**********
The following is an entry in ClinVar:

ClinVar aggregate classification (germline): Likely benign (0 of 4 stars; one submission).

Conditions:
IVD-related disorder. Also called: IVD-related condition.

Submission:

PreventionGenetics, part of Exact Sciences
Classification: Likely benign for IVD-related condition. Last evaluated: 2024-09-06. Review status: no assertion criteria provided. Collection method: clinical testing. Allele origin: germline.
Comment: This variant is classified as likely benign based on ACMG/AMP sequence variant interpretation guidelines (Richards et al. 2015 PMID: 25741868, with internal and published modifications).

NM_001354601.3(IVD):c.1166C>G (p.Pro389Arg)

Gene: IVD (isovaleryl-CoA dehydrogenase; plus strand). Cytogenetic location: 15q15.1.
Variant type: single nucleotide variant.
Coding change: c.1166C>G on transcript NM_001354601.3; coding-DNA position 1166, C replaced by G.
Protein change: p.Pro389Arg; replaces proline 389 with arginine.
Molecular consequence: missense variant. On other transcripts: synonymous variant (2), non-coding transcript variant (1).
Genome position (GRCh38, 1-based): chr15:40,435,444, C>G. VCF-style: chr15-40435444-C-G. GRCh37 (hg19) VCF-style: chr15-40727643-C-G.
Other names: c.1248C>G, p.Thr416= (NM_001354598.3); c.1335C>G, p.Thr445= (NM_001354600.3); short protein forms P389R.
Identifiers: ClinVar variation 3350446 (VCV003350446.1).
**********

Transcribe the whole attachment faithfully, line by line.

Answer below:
The following is an entry in ClinVar:

ClinVar aggregate classification (germline): Likely benign (0 of 4 stars; one submission).

Conditions:
IVD-related disorder. Also called: IVD-related condition.

Submission:

PreventionGenetics, part of Exact Sciences
Classification: Likely benign for IVD-related condition. Last evaluated: 2024-09-06. Review status: no assertion criteria provided. Collection method: clinical testing. Allele origin: germline.
Comment: This variant is classified as likely benign based on ACMG/AMP sequence variant interpretation guidelines (Richards et al. 2015 PMID: 25741868, with internal and published modifications).

NM_001354601.3(IVD):c.1166C>G (p.Pro389Arg)

Gene: IVD (isovaleryl-CoA dehydrogenase; plus strand). Cytogenetic location: 15q15.1.
Variant type: single nucleotide variant.
Coding change: c.1166C>G on transcript NM_001354601.3; coding-DNA position 1166, C replaced by G.
Protein change: p.Pro389Arg; replaces proline 389 with arginine.
Molecular consequence: missense variant. On other transcripts: synonymous variant (2), non-coding transcript variant (1).
Genome position (GRCh38, 1-based): chr15:40,435,444, C>G. VCF-style: chr15-40435444-C-G. GRCh37 (hg19) VCF-style: chr15-40727643-C-G.
Other names: c.1248C>G, p.Thr416= (NM_001354598.3); c.1335C>G, p.Thr445= (NM_001354600.3); short protein forms P389R.
Identifiers: ClinVar variation 3350446 (VCV003350446.1).